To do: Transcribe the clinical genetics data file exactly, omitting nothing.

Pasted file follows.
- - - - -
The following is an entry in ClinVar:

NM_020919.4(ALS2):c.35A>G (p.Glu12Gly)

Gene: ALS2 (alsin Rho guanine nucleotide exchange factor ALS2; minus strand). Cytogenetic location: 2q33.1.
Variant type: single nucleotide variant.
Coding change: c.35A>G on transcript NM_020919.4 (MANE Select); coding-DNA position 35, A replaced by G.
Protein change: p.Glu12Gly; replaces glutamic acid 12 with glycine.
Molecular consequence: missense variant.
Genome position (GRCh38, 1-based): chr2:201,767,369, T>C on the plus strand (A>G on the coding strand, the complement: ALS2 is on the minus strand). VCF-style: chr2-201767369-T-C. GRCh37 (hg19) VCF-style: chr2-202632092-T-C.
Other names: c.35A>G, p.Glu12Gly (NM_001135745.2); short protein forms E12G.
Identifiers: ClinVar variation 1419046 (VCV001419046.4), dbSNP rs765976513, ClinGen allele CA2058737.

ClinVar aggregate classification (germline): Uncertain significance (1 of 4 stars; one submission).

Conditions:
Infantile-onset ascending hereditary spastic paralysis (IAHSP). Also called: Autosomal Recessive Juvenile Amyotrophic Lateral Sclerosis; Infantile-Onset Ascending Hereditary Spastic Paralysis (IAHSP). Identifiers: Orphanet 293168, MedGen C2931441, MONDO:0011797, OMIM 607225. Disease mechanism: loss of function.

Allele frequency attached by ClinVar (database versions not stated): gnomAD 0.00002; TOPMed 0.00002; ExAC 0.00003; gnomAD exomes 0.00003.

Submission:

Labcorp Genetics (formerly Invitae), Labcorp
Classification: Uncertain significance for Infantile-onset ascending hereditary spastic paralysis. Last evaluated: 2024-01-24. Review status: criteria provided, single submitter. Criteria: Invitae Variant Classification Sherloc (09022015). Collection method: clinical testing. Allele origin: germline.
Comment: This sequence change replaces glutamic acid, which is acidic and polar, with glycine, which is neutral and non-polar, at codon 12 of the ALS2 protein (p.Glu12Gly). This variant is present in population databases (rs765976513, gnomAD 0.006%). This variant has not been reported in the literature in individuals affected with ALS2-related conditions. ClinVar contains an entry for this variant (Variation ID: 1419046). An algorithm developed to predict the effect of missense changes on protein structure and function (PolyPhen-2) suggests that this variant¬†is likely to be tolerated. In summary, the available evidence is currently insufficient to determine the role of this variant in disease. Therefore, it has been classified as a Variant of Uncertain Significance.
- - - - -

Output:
The following is an entry in ClinVar:

NM_020919.4(ALS2):c.35A>G (p.Glu12Gly)

Gene: ALS2 (alsin Rho guanine nucleotide exchange factor ALS2; minus strand). Cytogenetic location: 2q33.1.
Variant type: single nucleotide variant.
Coding change: c.35A>G on transcript NM_020919.4 (MANE Select); coding-DNA position 35, A replaced by G.
Protein change: p.Glu12Gly; replaces glutamic acid 12 with glycine.
Molecular consequence: missense variant.
Genome position (GRCh38, 1-based): chr2:201,767,369, T>C on the plus strand (A>G on the coding strand, the complement: ALS2 is on the minus strand). VCF-style: chr2-201767369-T-C. GRCh37 (hg19) VCF-style: chr2-202632092-T-C.
Other names: c.35A>G, p.Glu12Gly (NM_001135745.2); short protein forms E12G.
Identifiers: ClinVar variation 1419046 (VCV001419046.4), dbSNP rs765976513, ClinGen allele CA2058737.

ClinVar aggregate classification (germline): Uncertain significance (1 of 4 stars; one submission).

Conditions:
Infantile-onset ascending hereditary spastic paralysis (IAHSP). Also called: Autosomal Recessive Juvenile Amyotrophic Lateral Sclerosis; Infantile-Onset Ascending Hereditary Spastic Paralysis (IAHSP). Identifiers: Orphanet 293168, MedGen C2931441, MONDO:0011797, OMIM 607225. Disease mechanism: loss of function.

Allele frequency attached by ClinVar (database versions not stated): gnomAD 0.00002; TOPMed 0.00002; ExAC 0.00003; gnomAD exomes 0.00003.

Submission:

Labcorp Genetics (formerly Invitae), Labcorp
Classification: Uncertain significance for Infantile-onset ascending hereditary spastic paralysis. Last evaluated: 2024-01-24. Review status: criteria provided, single submitter. Criteria: Invitae Variant Classification Sherloc (09022015). Collection method: clinical testing. Allele origin: germline.
Comment: This sequence change replaces glutamic acid, which is acidic and polar, with glycine, which is neutral and non-polar, at codon 12 of the ALS2 protein (p.Glu12Gly). This variant is present in population databases (rs765976513, gnomAD 0.006%). This variant has not been reported in the literature in individuals affected with ALS2-related conditions. ClinVar contains an entry for this variant (Variation ID: 1419046). An algorithm developed to predict the effect of missense changes on protein structure and function (PolyPhen-2) suggests that this variant¬†is likely to be tolerated. In summary, the available evidence is currently insufficient to determine the role of this variant in disease. Therefore, it has been classified as a Variant of Uncertain Significance.